chelsea hogue

The retard that all of the other retards admired was Janel. She was only a little retarded. At the yard sale they were instructed to all hold hands. Janel picked out a long silver necklace with assorted lockets on the end, a cowboy toothbrush holder and rubber banded Monopoly money. All of the others, instructed to stay together, began asking if there were, perhaps, more cowboys.

Chelsea Hogue
Revisiting everything Barry Hannah


- chris cocca



kyle minor

The old man sat on the steps of the Dorr Street Clinic and hoped they’d take his plasma and give him fifty bucks. If this was an old preacher story he’d be homeless, but he had a home in the back room of his daughter’s girlfriend’s house three streets back. He waited all afternoon for the nurse to come outside and call his name, but she never did. If this was an old preacher story, he’d fall asleep on the sidewalk and none of us would know his name, but the nurse knew his name and it was Clarence. Around five o’clock the security guard came over and gave him six bucks to get some cheap whisky from the liquor store next to the pizza shop. If this was an old preacher story, somebody would have given him a dime and not cared that it wasn’t enough to get some cheap whisky from the liquor store next to the pizza shop. After he got the whisky, he drank some of it and started walking home. If this was an old preacher story, a little child would run out in front of a speeding city garbage truck on Dorr Street, and if this was an old preacher story, the old man would run like we’d never seen him run before, throw his body in front of the dump truck, and push the child to the safety of the median in the split second before the dump truck crushed his head and body and all the bystanders gathered around to marvel at his sacrifice. But the old man was just walking home. It was getting dark, and he forgot to get some bread for his daughter and her girlfriend. He hoped they would leave him alone for not getting the bread. If this was an old preacher story, all the people of the city would gather for a grand memorial at Maplewood Cemetery, and an old preacher would deliver the news of the homeless man’s sacrifice, and remind the gathered how we can’t judge a man by his outward appearance. Something would stir in the heart of a small boy in the crowd, and he would begin to believe that the purpose of his life was to help those less fortunate. He would grow up to build a homeless shelter downtown, found a job training program, a rehabilitation center, a halfway house. But nobody died, no one was saved, no one bothered the old man on his walk home. When he reached the house, nobody asked about the bread. He went back to his drafty room, turned on the television, and drank some of his whisky. If this was an old preacher story, this could be your life, if you didn’t renew your mind. The consequences of sin haunt you even in the here and now. But there was a cop show on the television. A car chase, a sting operation, the bad guys got it in the end. The old man watched with pleasure, and he drank the whisky, and that brought him some pleasure. He went out into the living room and sat for a few minutes with his daughter and her girlfriend, and that brought him some pleasure. Sometimes he scratched up a dollar and bought a lottery ticket and hoped to win his millions, but if he did, he thought, this is what he’d do with it. Watch cop shows on television, drink his whisky, sit for awhile with his daughter and her girlfriend.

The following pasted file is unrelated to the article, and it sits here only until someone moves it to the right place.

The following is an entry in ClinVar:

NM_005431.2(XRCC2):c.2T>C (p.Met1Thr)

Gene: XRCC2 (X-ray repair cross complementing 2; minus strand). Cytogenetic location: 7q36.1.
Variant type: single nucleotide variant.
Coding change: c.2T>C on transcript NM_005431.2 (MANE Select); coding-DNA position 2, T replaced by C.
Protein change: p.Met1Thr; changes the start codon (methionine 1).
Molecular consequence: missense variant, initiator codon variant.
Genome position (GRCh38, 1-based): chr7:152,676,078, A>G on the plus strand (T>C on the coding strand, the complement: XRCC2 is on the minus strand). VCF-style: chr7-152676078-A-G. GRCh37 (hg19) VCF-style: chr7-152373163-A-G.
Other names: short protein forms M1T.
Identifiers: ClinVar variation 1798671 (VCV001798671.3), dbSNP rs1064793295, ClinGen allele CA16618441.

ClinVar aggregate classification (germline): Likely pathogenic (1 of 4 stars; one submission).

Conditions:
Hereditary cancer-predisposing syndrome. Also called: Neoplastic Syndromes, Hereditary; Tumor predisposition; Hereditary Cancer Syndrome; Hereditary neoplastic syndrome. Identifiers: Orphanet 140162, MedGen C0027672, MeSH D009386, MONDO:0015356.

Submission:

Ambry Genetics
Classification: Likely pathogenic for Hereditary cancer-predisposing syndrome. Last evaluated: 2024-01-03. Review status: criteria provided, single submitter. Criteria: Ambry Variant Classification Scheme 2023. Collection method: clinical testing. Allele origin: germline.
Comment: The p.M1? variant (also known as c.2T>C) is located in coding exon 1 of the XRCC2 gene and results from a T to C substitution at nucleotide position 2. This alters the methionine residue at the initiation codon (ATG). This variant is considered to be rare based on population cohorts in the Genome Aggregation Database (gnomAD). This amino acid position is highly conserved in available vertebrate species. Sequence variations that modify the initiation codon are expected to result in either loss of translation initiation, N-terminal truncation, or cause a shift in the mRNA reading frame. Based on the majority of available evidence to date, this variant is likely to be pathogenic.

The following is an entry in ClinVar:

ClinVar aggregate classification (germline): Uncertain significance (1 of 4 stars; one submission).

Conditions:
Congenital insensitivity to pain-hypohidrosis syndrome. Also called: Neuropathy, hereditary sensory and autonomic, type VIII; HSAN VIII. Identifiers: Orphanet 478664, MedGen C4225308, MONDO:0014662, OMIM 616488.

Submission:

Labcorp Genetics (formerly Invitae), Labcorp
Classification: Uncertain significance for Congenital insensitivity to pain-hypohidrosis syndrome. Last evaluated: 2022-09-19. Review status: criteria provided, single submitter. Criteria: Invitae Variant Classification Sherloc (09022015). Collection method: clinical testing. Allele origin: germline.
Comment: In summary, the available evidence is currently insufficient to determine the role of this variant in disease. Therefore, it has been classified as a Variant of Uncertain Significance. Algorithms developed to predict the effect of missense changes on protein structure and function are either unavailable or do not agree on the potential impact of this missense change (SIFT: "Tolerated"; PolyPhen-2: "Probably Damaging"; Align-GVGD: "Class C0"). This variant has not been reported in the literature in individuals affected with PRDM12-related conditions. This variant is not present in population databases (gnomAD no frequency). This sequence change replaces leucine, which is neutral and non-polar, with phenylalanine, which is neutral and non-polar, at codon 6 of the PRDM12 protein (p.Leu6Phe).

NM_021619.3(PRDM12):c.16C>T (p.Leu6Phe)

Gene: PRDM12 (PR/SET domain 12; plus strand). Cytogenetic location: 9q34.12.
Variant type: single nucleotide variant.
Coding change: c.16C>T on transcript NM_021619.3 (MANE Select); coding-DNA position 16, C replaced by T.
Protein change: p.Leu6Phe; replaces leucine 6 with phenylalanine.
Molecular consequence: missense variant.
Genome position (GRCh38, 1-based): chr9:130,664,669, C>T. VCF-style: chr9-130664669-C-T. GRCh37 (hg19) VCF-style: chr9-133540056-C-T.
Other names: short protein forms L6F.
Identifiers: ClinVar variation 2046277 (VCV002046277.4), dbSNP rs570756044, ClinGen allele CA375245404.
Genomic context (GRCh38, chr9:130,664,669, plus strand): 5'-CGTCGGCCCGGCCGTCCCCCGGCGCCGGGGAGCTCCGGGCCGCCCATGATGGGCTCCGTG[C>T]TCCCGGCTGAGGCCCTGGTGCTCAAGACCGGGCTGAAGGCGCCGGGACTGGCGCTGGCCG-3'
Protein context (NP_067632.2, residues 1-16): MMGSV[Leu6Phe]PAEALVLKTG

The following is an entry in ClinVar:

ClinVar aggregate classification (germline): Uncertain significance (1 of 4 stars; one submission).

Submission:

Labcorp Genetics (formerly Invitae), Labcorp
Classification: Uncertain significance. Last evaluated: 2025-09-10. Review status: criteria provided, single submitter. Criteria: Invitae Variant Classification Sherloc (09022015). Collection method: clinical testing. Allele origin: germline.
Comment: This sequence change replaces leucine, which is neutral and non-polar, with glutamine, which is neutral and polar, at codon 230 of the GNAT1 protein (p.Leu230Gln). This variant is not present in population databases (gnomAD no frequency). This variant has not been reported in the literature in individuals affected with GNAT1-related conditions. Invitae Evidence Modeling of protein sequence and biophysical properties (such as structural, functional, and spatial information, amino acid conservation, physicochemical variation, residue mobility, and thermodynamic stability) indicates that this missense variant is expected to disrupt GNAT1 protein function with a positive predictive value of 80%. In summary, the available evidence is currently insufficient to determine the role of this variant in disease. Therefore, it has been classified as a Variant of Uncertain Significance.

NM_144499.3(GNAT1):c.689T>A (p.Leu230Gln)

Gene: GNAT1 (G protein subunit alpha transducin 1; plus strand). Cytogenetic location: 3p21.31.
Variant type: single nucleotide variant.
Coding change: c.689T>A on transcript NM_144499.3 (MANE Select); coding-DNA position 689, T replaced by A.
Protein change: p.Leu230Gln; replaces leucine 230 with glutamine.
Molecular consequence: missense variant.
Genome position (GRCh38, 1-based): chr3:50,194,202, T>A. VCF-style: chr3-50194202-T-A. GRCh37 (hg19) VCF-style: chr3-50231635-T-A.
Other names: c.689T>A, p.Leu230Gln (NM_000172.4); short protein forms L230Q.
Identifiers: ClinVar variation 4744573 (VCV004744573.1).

Kyle Minor
The Union Jack
Imre Kertesz

SPUN OUT OF - kenneth pobo


kenneth pobo

Control—I say, in a library parking lot with an old couple walking to their car and talking about tree surgeons, that I would like to see America fall. You say you’d like to see America be great again. Tennis, no love. A cop comes.

At the police station, I’m turned over to the FBI, the CIA, the ABC, the 123. Stern people ask about my opinion of One Life To Live—do I prefer it when Karen was cheating on Larry Wolek or now when gay characters marry. Larry wouldn’t like that. I figure it’s best to have no opinion, to wrap any view I have in old newspaper and hope fish sellers can peddle it.

“Do you truly love America ?” some former pop star asks while looking in a mirror.

“Yes,” I blurt, hoping door number three will open and my dream kitchen appears.

Jail. Distance. No letters in or out. Duct tape on my lips and genitals. Maybe I got my wish— America did fall. Hard. And in its place? A commercial. Cialis. Swiffers.

Kenneth Pobo
Tunneling to the Center of the Earth
Kevin Wilson



rebecca gaffron

You might want to cover your face, in case your boss likes that homemade porn shit. What would he think? You know, if he saw you lying on your bed fucking yourself. Or what about that guy from the book shop, the one who kind of smiles at you, but always disappears before you get up the nerve to say hello?

He might not know it’s you. He’d be sitting there, rubbing himself, watching that rubber cock split you open. And just when he’s in danger of blowing a load all over the keyboard, he sees the way your chin juts as you cum all pixilated. It reminds him of that day you wanted to ask if he’d like to join you for coffee. He recognizes you from a single magical moment that drained away in the eleven steps from the door to the counter and left you asking in a zombie voice for the latest tabloid rag.